What's the Beef?

What’s the beef?

Feeding a hotter hungrier world!

A Hotter World

Intergovernmental Panel on Climate Change said:

  • Artic snow cover has shrunk by 1million square miles since 1967
  • Between 2006 and 2015 , 650 billion tonnes of ice has been lost from the world’s glaciers
  • Sea level has risen by 3 to 6 mm a year since the rate of the last century
  • Sea level will rise 30 to 60 cm by 2100 even if greenhouse gases are reduced and by 60 to 110cm if green house gases continue to rise.
  • More than one billion people will be affected by rising sea level , water shortage and food insecurity by 2050

We have witnessed unprecedented weather conditions, such as the hottest July this year, caused by our actions and the resulting global warming. The 2015 Paris agreement endeavour to reduce carbon emissions by 50% by 2030 in order to mitigate the 1.5 to 2 degree rise in global temp, and to zero by 2050.

A Hungrier World

There are currently seven and half billion people on the planet and by 2050 there will be an extra two billion people to feed! Aside from cutting carbon emissions from cars, factories and power plants, one other major piece of the whole pie is our food supply and consumption. We see a doubling of the world population in less than 50 years but with growing affluence, a tripling of meat consumption. 10’s of billions of animals are currently slaughtered for consumption.

Our diet is among lifestyle changes urgently needed if developed nations are to have a hope of meeting targets for reduced carbon emissions and a reduction to global temperatures.   

So what’s the beef?

1. The agricultural sector is responsible for almost a quarter of the total global emissions of greenhouse gases and of this amount livestock is responsible for a massive 18% (Tidwell 2009). The main culprit is the ‘output’ in the form of methane and nitrous oxide from cows and sheep. Both these ‘output’ are more potent than CO2 at trapping heat.  According to Mc Michael, to reverse this process, we need to reduce our global meat consumption to an average of 90g per person per day.    (McMichael, A.J., 2007).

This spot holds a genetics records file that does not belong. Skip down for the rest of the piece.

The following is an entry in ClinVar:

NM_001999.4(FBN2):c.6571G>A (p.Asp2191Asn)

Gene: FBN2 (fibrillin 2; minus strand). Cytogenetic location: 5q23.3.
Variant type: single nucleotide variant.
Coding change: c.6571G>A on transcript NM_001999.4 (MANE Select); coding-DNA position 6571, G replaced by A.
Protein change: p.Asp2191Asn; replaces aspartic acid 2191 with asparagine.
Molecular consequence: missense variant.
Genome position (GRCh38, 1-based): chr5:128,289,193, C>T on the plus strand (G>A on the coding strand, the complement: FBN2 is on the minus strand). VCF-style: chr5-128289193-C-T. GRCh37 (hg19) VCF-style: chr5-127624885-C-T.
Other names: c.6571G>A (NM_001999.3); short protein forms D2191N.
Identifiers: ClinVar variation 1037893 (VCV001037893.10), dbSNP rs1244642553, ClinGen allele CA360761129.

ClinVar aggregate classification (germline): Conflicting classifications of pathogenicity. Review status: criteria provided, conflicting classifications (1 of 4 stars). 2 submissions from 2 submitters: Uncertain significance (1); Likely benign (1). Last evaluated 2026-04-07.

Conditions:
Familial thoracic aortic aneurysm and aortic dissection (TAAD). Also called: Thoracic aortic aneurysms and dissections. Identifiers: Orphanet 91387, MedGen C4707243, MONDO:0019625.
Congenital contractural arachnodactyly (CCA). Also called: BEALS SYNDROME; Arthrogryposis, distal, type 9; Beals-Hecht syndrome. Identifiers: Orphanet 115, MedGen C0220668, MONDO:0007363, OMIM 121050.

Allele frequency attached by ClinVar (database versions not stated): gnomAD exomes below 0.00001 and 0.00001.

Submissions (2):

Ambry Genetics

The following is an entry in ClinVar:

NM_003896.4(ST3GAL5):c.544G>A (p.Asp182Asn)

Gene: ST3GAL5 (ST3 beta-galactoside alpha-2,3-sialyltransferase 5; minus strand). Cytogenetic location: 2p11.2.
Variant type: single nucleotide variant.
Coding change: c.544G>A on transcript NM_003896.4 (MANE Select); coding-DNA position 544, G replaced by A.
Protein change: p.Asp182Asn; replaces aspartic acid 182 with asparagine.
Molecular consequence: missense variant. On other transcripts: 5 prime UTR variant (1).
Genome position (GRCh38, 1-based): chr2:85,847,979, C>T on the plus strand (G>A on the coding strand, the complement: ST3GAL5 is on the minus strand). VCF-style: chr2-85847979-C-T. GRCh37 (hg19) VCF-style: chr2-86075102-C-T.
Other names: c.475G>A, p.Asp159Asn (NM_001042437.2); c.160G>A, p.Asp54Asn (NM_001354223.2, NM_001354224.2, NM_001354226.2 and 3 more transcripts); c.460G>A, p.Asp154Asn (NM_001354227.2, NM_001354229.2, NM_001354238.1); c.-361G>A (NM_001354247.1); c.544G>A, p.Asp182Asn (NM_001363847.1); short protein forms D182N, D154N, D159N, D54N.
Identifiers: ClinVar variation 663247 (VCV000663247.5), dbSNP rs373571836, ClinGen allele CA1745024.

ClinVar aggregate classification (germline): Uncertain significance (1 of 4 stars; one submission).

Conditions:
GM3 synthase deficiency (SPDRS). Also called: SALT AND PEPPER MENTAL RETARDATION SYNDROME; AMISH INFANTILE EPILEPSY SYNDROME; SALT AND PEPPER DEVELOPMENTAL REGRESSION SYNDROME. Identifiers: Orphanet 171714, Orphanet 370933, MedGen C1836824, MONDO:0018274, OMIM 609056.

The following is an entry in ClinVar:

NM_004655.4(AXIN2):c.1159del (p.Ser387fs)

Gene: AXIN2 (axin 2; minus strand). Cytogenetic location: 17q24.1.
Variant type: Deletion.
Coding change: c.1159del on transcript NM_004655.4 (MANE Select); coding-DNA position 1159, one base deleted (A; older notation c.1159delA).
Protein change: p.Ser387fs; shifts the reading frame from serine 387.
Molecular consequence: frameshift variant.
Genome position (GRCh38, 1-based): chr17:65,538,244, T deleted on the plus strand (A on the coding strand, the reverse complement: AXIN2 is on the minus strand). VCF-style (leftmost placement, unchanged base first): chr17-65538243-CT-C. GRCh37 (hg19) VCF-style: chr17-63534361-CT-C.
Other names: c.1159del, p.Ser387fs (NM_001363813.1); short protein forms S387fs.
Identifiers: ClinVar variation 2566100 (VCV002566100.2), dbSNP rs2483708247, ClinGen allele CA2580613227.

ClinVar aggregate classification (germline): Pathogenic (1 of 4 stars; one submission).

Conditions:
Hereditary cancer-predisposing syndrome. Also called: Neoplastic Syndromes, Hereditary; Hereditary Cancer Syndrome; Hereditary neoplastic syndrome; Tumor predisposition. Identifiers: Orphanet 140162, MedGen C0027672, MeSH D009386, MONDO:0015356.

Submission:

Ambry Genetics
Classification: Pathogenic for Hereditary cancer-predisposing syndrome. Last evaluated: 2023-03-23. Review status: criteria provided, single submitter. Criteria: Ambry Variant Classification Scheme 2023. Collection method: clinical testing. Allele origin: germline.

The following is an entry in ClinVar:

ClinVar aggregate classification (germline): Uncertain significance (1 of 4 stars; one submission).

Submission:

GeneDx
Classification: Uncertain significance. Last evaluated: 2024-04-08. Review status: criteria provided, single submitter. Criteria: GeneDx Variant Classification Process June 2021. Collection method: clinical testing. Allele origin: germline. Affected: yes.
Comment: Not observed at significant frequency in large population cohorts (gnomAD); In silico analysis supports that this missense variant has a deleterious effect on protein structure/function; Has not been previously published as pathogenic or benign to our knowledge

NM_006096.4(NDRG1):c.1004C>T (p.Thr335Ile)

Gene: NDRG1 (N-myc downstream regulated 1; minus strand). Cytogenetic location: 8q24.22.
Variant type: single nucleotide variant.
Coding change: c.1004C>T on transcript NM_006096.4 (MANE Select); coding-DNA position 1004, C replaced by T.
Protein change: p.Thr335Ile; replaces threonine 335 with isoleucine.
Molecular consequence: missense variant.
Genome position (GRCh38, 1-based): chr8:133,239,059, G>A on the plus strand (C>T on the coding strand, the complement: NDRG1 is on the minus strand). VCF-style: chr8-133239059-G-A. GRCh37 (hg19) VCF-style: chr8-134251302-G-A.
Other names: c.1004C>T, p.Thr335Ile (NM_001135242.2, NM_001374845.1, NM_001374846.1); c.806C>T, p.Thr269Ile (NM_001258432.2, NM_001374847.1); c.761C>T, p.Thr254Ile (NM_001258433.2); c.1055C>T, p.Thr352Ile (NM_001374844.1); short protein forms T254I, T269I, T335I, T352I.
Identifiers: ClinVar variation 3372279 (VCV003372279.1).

2. It takes more resources to produce meat protein than it does to produce vegetable protein:

  • land - 6-17 times more land needed to produce meat protein compared to vegetable protein (Harmon & Gerald 2007);
  • fossil fuel - 20 to 80 calories to produce 1 calorie of animal protein compared to only 2 calories to produce 1 calorie of plant food. In fact producing 2 pounds of beef requires the same amount of energy that it takes to light a 100-watt bulb for approximately 20 days (Geagan 2009);
  • water – five times more water to grow grains for animal feed than to grow fruits and vegetables (Geagan 2009).

3. Eating caged livestock that may be diseased distressed and fed with artificially enriched feed containing hormones and antibiotic can make one unhealthy too.

4. Ruminants and especially beef are climatically costly. When we talk about a meat diet being not eco-friendly, we often are referring to beef and rightly so. Much focus on the impact of livestock on climate change has pointed the finger to cattle. Anyway you look at it, beef has the highest environmental cost, be it in its ‘output’ which traps the greenhouse gas, its fertility or feed conversion, compared to pork and chicken.  A cow has only one calf  per year which translates into carbon cost of every cow for beef includes the cost of maintain an adult for a year compared to the two litters per year  from pigs with 10 or more pigs per litter. It takes 10 pounds of feed to make one pound of beef, but only 3.5 pound for pork and two pounds for chicken.

5. When we measure carbon footprints in terms of weight, the ruminants are indeed the worst offenders with plants looking like angels. According to the 2011 Meat Eater Guide Report by the Environmental Working Group,  lamb generates 39 kilograms of carbon dioxide for each kilogram of meat, beef – 27, pork -12, turkey -11, chicken -7 and plant from potatoes- 3 to lentils- 1.

 

Let’s help to mitigate global warming by making changes to our diet. We need not do it drastically, but every small change by all of us will make a significant impact.   

At Element Packaging we do our bit by providing food packaging that uses materials that have minimum carbon footprint and with the planet in mind.  Sustainability is in our DNA. This is why we do what we do.  Element is a global manufacturer that focuses on home compostable, compostable and biodegradable tableware and packaging for the food service industry.